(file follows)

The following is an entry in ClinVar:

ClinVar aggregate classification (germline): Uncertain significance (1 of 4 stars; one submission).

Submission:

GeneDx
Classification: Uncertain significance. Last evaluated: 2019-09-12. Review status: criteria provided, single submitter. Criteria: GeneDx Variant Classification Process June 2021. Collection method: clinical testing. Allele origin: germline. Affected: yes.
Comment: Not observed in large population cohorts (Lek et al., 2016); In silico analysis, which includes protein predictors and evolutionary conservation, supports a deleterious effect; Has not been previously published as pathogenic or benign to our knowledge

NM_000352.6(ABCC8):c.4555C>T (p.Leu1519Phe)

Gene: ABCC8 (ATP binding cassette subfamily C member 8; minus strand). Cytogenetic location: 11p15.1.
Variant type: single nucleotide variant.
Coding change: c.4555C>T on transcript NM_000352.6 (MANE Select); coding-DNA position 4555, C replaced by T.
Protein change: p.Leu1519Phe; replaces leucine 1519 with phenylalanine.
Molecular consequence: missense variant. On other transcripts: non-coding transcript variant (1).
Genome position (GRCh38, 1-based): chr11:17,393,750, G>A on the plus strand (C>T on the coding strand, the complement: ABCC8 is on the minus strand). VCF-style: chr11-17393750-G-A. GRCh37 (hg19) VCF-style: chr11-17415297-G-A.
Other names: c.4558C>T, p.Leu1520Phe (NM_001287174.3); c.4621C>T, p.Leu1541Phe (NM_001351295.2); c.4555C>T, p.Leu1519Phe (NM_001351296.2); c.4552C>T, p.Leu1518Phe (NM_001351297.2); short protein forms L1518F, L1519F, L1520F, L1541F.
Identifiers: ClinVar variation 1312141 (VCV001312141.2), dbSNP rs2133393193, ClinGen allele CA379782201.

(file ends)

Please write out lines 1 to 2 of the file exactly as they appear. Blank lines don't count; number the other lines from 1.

The following is an entry in ClinVar:

ClinVar aggregate classification (germline): Uncertain significance (1 of 4 stars; one submission).